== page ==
Last week, in my article, “How the Supreme Court Gave Up on Guantánamo,” I explained how, given the option of addressing complaints made by prisoners in Guantánamo regarding the basis of their ongoing detention, the Supreme Court chose not to, leaving the final decisions regarding the prisoners not in the hands of the District Court in Washington, D.C., which has recommended, in 38 of the 59 cases decided, that the prisoners should be released, but in the hands of the D.C. Circuit Court.
This is alarming, because the Circuit Court has made a point of issuing rulings defending unfettered executive power, and, most importantly, of redefining the detention standard required to justify the ongoing imprisonment of the Guantánamo prisoners in the government’s favor, ruling that evidence of some sort of involvement in the “command structure” of al-Qaeda and/or the Taliban is far too strict, and that all the government should be required to do is to present any information that even remotely suggests that the prisoners in question were involved, in any way, with al-Qaeda and/or the Taliban.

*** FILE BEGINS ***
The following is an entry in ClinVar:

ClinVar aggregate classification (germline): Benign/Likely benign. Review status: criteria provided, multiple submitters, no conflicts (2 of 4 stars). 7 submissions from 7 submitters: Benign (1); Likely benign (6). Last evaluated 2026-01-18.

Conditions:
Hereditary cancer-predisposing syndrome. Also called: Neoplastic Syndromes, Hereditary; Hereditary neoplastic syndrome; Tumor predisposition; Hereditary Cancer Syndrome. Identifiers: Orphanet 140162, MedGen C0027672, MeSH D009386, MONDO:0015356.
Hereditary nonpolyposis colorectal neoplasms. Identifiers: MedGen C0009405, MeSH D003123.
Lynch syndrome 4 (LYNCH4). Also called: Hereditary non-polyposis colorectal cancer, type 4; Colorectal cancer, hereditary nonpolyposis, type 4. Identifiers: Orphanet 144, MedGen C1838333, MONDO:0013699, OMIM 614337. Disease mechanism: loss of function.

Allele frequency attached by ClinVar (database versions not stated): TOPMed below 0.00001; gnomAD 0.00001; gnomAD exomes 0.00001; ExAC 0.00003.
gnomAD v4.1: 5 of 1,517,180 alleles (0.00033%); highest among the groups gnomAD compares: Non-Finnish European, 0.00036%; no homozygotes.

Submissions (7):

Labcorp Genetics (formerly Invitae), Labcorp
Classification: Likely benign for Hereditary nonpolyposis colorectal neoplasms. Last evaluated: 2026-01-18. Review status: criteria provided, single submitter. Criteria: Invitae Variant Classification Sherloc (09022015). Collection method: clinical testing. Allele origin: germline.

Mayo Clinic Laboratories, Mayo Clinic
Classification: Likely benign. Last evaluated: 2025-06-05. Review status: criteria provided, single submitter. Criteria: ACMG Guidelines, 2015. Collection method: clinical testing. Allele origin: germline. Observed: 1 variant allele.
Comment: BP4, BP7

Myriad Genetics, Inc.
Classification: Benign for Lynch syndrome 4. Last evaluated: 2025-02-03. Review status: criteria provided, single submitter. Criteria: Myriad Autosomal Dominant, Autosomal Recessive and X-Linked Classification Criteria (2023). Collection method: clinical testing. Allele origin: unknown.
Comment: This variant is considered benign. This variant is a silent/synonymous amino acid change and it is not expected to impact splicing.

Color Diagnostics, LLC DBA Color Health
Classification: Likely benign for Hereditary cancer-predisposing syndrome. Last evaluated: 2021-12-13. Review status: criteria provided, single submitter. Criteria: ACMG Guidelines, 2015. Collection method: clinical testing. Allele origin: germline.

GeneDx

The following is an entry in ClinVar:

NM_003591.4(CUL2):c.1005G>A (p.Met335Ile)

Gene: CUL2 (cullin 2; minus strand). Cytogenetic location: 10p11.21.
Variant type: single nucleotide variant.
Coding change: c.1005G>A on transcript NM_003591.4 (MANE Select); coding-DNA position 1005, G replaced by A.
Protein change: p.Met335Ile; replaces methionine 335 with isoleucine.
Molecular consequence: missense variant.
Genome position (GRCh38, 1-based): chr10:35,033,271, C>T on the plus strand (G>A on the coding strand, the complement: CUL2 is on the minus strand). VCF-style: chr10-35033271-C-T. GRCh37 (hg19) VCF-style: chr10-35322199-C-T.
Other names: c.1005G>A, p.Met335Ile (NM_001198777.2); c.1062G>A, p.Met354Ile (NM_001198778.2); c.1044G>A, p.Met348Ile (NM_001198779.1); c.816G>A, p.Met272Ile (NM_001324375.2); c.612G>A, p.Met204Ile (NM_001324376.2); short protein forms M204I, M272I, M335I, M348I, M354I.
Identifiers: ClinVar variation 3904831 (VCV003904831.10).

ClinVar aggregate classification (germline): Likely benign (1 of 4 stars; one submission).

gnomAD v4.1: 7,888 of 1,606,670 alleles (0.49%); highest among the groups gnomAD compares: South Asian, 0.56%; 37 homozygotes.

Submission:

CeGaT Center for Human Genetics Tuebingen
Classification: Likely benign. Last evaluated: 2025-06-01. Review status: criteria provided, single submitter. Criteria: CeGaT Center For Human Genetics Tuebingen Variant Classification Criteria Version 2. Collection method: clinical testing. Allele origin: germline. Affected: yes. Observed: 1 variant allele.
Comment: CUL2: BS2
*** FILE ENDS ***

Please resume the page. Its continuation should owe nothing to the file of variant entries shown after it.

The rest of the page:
In addition, the most notorious judge in the Circuit, Judge A. Raymond Randolph, who approved every measure relating to Guantánamo under President Bush that was subsequently overturned by the Supreme Court, and who, outrageously, is now effectively in charge of detainee policy, has made a point of criticizing the Supreme Court for its decision in June 2008, in Boumediene v. Bush to recognize constitutionally guaranteed habeas corpus rights for the prisoners. As the New York Times reported in February: ,
In a speech called “The Guantánamo Mess” last fall [delivered to the right-wing Heritage Foundation], he said that the justices were wrong to [recognize habeas rights for the prisoners] and all but expressed contempt for the holding. As the basis for the speech’s title, he compared the justices who reached it to characters in The Great Gatsby. “They were careless people,” he read. “They smashed things up … and let other people clean up the mess they had made.”